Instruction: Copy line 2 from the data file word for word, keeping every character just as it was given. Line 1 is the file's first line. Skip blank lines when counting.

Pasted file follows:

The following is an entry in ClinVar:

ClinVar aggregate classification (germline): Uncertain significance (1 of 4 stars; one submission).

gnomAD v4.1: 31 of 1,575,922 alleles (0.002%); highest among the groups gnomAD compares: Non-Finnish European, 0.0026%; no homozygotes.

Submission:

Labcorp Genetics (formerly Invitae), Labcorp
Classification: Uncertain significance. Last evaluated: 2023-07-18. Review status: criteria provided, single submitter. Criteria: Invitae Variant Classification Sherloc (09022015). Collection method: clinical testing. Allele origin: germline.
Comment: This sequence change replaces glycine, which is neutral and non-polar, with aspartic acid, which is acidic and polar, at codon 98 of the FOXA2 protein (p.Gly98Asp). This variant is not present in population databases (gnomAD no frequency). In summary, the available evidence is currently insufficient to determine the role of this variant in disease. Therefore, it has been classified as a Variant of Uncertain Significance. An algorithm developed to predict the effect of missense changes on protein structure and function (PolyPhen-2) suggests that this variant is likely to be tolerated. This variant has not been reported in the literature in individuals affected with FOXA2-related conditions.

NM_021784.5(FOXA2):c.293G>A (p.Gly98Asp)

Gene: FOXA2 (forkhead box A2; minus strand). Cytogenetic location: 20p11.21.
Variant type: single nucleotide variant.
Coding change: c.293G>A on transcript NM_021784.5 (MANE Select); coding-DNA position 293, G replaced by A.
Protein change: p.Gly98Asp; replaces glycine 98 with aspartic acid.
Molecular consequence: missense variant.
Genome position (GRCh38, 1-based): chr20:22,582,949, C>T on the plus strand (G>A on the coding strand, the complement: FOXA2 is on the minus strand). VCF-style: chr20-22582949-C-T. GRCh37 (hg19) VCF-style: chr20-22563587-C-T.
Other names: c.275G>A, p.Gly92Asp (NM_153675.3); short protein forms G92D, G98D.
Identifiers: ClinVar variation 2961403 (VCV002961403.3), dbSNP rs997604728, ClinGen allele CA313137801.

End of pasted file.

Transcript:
ClinVar aggregate classification (germline): Uncertain significance (1 of 4 stars; one submission).